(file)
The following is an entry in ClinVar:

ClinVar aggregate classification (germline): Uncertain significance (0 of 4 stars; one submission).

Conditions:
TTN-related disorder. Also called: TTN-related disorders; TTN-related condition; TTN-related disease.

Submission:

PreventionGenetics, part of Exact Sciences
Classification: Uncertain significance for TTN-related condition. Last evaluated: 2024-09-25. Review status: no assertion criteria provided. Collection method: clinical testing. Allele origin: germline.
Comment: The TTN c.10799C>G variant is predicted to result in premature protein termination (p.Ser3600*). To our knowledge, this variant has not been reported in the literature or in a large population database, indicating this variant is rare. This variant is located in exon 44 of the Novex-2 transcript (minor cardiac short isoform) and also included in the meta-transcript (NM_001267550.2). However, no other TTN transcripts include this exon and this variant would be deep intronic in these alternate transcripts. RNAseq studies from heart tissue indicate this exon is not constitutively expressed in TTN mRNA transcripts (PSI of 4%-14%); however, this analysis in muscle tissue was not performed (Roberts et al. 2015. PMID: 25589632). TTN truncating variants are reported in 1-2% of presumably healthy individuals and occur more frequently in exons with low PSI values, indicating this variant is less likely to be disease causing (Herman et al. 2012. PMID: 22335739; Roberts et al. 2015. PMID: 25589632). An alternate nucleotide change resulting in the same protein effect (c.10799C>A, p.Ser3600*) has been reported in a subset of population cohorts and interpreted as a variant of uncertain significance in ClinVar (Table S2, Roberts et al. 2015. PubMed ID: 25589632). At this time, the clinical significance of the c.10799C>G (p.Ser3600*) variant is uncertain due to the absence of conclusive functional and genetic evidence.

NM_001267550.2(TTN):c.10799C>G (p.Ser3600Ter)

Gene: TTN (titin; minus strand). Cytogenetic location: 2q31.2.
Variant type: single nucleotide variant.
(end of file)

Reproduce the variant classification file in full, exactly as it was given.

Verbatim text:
The following is an entry in ClinVar:

ClinVar aggregate classification (germline): Uncertain significance (0 of 4 stars; one submission).

Conditions:
TTN-related disorder. Also called: TTN-related disorders; TTN-related condition; TTN-related disease.

Submission:

PreventionGenetics, part of Exact Sciences
Classification: Uncertain significance for TTN-related condition. Last evaluated: 2024-09-25. Review status: no assertion criteria provided. Collection method: clinical testing. Allele origin: germline.
Comment: The TTN c.10799C>G variant is predicted to result in premature protein termination (p.Ser3600*). To our knowledge, this variant has not been reported in the literature or in a large population database, indicating this variant is rare. This variant is located in exon 44 of the Novex-2 transcript (minor cardiac short isoform) and also included in the meta-transcript (NM_001267550.2). However, no other TTN transcripts include this exon and this variant would be deep intronic in these alternate transcripts. RNAseq studies from heart tissue indicate this exon is not constitutively expressed in TTN mRNA transcripts (PSI of 4%-14%); however, this analysis in muscle tissue was not performed (Roberts et al. 2015. PMID: 25589632). TTN truncating variants are reported in 1-2% of presumably healthy individuals and occur more frequently in exons with low PSI values, indicating this variant is less likely to be disease causing (Herman et al. 2012. PMID: 22335739; Roberts et al. 2015. PMID: 25589632). An alternate nucleotide change resulting in the same protein effect (c.10799C>A, p.Ser3600*) has been reported in a subset of population cohorts and interpreted as a variant of uncertain significance in ClinVar (Table S2, Roberts et al. 2015. PubMed ID: 25589632). At this time, the clinical significance of the c.10799C>G (p.Ser3600*) variant is uncertain due to the absence of conclusive functional and genetic evidence.

NM_001267550.2(TTN):c.10799C>G (p.Ser3600Ter)

Gene: TTN (titin; minus strand). Cytogenetic location: 2q31.2.
Variant type: single nucleotide variant.